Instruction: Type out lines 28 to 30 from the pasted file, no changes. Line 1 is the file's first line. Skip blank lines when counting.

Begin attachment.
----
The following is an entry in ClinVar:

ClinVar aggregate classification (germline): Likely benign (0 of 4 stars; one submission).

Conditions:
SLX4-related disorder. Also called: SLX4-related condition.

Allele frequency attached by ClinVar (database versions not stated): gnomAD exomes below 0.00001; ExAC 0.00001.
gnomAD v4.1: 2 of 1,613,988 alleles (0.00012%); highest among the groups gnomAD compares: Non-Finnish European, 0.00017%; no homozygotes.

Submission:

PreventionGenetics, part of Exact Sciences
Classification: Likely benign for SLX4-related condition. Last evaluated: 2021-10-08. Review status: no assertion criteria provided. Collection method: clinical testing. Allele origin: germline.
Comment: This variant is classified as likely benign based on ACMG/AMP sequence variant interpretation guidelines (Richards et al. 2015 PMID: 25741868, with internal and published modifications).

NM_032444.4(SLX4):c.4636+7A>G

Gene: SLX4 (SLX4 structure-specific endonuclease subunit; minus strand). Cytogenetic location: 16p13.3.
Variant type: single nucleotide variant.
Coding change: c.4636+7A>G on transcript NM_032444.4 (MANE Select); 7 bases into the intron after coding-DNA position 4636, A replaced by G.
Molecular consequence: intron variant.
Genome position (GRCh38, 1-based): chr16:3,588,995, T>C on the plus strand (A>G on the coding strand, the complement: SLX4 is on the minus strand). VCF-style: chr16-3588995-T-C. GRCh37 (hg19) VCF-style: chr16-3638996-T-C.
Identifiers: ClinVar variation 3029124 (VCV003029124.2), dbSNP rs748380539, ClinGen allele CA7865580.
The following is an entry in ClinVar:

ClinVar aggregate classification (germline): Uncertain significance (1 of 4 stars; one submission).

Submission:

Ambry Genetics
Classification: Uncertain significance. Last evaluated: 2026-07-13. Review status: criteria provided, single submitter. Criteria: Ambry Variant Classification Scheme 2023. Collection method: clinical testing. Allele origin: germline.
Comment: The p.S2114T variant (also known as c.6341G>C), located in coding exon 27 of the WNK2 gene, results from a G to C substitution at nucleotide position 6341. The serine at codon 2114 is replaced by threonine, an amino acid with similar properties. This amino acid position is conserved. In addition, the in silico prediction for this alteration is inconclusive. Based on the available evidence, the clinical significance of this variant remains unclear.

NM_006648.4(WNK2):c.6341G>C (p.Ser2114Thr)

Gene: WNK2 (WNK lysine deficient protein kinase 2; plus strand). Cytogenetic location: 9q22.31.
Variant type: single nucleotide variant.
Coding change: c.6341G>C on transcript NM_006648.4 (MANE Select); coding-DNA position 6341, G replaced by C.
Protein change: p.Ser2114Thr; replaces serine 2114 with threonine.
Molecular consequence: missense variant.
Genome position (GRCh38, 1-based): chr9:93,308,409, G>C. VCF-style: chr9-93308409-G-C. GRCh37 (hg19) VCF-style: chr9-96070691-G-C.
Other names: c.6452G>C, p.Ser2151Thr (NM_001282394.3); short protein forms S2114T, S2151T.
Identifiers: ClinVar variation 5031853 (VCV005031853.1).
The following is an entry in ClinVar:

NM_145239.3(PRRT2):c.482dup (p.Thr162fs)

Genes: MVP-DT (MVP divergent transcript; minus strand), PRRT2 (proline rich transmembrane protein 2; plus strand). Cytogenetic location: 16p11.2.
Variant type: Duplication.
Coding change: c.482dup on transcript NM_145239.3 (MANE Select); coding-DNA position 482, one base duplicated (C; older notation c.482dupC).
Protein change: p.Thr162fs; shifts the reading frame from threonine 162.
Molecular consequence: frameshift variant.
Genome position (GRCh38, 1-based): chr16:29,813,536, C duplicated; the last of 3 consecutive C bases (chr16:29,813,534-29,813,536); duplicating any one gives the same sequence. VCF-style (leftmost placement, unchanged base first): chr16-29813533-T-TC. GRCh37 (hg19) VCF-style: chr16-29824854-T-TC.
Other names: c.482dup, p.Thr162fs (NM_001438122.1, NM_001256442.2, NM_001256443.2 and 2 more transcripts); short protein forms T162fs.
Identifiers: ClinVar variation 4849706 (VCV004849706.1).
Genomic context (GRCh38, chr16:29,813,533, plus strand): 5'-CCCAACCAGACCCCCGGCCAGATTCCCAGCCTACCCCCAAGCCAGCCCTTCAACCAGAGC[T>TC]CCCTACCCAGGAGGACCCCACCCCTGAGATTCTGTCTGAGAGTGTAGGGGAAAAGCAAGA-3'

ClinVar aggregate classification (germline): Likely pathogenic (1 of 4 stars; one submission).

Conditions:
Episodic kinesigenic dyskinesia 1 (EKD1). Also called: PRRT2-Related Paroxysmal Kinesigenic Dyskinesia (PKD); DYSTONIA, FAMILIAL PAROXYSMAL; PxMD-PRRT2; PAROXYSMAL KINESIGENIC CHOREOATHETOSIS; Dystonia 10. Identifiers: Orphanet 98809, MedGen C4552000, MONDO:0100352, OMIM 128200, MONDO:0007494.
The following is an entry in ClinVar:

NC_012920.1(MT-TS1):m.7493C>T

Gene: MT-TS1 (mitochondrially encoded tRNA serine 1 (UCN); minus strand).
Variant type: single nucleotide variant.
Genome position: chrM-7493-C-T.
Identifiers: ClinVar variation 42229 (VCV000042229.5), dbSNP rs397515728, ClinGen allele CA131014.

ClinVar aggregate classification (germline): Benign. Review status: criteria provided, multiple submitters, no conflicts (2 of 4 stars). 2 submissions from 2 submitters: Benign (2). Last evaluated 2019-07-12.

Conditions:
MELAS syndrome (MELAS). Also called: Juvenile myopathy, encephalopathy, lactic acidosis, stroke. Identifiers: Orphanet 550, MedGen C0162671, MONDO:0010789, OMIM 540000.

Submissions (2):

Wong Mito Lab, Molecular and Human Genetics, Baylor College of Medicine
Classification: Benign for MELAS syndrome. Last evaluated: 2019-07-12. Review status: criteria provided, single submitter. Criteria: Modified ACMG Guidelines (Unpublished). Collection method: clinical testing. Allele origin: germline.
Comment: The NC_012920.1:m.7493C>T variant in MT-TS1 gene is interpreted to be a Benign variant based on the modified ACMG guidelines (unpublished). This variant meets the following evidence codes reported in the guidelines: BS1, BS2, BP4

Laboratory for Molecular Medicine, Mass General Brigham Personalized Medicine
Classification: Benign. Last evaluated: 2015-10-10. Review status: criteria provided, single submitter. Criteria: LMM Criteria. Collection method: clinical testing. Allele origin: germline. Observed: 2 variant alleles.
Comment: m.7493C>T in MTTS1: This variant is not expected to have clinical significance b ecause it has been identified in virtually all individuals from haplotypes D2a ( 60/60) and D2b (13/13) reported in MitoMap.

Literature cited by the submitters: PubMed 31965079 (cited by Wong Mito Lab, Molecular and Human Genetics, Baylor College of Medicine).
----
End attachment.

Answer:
Protein change: p.Ser2114Thr; replaces serine 2114 with threonine.
Molecular consequence: missense variant.
Genome position (GRCh38, 1-based): chr9:93,308,409, G>C. VCF-style: chr9-93308409-G-C. GRCh37 (hg19) VCF-style: chr9-96070691-G-C.